'Stalking' of Jury Leads to Malpractice Retrial
SYRACUSE, N.Y. (CN) - Near "stalking" by the attorney AIG hired to monitor a dental-malpractice trial "violated the sanctity of the jury" and compels a retrial, a judge ruled.
With the verdict thrown out, Kelly Varano will have another chance to prove that her son, Jeremy Bohn, did not receive proper care from Syracuse dental clinic Small Smiles and its parent company, Forba Holdings.
It's one of 2,900 such lawsuits filed across the nation against the dental chain, which is insured by AIG.
After the jury in Varano's case ruled for the defense last month, its members confided in Judge Deborah Karalunas that they felt they were being "stalked" by a spectator from the trial.
Identifying that man as AIG's Manhattan-based attorney, Scott Greenspan, Karalunas ordered a new trial Monday.
"Mr. Greespan's conduct violated the sanctity of the jury, raises ground for suspicion that the decision was founded on something other than the evidence, and was prejudicial and likely to influence the verdict," Karalunas wrote.
One of the attorneys who filed the underlying lawsuit, Jim Moriarty, told Courthouse News that he was "thrilled" with the decision.
In 40 years practicing law, "I have never seen an attorney go as far out of line as this lawyer did," Moriarty added. "To me it's dumbfounding."
AIG meanwhile played down the decision.
"We feel that the facts do not support the judge's decision to throw out the unanimous defense verdict in this case, and we are confident that this decision will be overturned on appeal," the insurance giant said in a statement.
In her 13-page order, Karalunas said jurors told her that Greenspan was "creepy" and "seedy," and that he was "stalking" them during the trial by following them in the court's elevators, trailing them at lunch and videotaping them.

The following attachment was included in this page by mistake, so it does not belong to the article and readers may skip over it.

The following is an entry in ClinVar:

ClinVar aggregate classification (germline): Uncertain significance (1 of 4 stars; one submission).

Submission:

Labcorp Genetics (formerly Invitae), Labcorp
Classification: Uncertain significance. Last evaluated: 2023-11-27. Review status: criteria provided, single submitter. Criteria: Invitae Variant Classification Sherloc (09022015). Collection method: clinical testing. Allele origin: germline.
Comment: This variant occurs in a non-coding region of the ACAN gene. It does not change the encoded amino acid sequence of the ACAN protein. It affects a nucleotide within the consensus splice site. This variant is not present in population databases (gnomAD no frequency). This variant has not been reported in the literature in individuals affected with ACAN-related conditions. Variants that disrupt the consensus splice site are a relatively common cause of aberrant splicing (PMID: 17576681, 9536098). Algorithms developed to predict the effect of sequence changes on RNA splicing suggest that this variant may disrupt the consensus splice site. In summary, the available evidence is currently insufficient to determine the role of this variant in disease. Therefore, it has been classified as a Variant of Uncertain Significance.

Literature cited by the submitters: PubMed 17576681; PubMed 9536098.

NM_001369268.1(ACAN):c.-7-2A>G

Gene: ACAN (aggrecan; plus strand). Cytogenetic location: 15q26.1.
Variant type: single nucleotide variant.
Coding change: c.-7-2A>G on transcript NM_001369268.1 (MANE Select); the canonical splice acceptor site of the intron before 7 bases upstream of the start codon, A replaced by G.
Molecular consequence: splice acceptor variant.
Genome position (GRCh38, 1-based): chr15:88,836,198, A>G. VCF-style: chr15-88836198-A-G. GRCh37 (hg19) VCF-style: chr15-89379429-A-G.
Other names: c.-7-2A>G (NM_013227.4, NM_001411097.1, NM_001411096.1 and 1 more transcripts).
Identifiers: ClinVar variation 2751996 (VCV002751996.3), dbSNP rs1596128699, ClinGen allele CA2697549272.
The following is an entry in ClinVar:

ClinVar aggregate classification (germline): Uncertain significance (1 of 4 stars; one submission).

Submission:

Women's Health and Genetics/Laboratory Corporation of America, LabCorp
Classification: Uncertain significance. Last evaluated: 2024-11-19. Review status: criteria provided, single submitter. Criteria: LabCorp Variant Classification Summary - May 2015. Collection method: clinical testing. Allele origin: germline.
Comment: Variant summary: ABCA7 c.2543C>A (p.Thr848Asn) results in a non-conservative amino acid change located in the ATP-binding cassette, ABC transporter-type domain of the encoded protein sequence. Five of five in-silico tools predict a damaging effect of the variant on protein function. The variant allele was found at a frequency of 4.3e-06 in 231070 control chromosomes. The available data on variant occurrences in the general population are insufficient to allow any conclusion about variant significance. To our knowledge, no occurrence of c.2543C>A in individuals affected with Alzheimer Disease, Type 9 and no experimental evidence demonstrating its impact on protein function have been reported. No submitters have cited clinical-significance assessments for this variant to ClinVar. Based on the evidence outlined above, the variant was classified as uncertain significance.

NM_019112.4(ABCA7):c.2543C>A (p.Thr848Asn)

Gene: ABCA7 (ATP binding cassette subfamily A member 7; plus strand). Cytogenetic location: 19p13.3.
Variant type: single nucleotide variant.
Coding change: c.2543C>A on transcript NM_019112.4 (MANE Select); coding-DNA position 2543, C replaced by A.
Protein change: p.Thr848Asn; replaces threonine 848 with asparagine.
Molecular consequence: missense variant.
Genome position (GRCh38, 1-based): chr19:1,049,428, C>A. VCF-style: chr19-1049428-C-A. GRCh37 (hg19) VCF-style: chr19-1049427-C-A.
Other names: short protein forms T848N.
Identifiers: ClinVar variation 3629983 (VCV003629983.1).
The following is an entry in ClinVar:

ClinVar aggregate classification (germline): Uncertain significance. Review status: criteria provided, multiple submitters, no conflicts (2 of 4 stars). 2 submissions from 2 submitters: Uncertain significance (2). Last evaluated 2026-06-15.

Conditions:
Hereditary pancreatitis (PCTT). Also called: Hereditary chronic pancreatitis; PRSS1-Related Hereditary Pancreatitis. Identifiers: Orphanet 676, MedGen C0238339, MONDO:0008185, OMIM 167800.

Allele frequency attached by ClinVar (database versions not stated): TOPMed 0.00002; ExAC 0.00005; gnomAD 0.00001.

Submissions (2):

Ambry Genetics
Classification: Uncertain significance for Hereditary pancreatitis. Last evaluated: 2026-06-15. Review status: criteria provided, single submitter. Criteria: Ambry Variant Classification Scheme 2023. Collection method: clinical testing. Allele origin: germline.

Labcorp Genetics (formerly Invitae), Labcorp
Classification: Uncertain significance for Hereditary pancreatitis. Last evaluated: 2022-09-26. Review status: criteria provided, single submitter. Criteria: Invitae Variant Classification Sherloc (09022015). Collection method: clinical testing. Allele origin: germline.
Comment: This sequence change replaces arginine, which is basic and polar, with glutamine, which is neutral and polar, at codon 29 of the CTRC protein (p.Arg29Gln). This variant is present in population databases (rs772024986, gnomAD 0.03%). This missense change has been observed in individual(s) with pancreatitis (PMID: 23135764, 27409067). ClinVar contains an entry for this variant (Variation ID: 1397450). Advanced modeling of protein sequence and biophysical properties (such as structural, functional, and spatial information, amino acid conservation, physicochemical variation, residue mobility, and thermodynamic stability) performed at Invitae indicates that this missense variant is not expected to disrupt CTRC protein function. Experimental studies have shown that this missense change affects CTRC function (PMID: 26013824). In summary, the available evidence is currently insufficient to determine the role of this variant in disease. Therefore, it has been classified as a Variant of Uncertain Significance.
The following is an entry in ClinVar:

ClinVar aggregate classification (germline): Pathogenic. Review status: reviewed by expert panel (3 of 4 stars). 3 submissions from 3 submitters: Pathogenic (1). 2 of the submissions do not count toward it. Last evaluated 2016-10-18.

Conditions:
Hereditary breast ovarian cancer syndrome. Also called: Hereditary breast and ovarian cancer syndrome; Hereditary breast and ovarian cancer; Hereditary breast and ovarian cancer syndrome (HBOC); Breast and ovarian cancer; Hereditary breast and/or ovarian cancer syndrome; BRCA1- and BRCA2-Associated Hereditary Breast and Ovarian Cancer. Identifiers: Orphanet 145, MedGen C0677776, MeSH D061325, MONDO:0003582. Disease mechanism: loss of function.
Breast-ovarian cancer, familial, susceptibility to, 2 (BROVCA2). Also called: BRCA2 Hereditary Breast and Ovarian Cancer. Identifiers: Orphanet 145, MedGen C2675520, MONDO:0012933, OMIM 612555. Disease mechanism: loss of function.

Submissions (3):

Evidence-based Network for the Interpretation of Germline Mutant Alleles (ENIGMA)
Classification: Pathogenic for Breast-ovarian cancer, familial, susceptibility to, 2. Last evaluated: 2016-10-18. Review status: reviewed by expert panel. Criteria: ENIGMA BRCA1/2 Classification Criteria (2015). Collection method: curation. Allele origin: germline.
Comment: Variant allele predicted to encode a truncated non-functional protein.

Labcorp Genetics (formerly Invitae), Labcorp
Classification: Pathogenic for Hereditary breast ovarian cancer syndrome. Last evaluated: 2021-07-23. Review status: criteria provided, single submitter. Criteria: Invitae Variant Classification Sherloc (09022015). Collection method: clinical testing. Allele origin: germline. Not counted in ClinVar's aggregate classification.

When one of the jurors asked him in the elevator if he was a reporter, Greenspan declined to answer the question and said was not allowed to talk to the jury, according to the ruling.
During questioning by the judge, Greenspan testified that he had "no client/attorney relationship" with Forba Co., which runs the dental clinics. "I had no instructions whatsoever to talk with the jury or have any interaction with the jury at all."
Forba Holdings and its co-defendants argued that the conversation between Greenspan and the juror was "harmless" and "innocuous because it was the juror who initiated the exchange."
Judge Karalunas was not convinced, however, citing testimony from a juror who told her: "I was very curious because I was sick and tired of him following us," and that Greenspan was "stalking" them.
"The court finds that Mr. Greenspan's conduct went well beyond the conversation in the elevator," Karalunas wrote. "Over the course of a 15-day trial, Mr. Greenspan continuously followed and monitored the jurors when they went to lunch, when they took smoking breaks, and when they rode the elevator."
And even if his conduct doesn't rise to the level of "stalking," Karalunas said the conduct was at least "improper."
Greenspan's "misconduct" was likely to influence the verdict since jurors found him "creepy," were frightened of him, and knew that he "worked for" defendants, the judge added.
Though the defendants said that perception could have worked against them, Karalunas said the jury verdict for the defense is a "stronger indication that the perceived intimidation was successful."
"This is a case where jurors performing their civic duty were made to feel bothered and scared. This is a case where the administration of the law was imperiled," the judge wrote.
The Justice Department settled a claim with New Forba for $24 million. The clinics grew from a single office established by two dents in Pueblo, Colo., in 1995. There were 50 by 2006. Forba is an abbreviation of "For Better Access."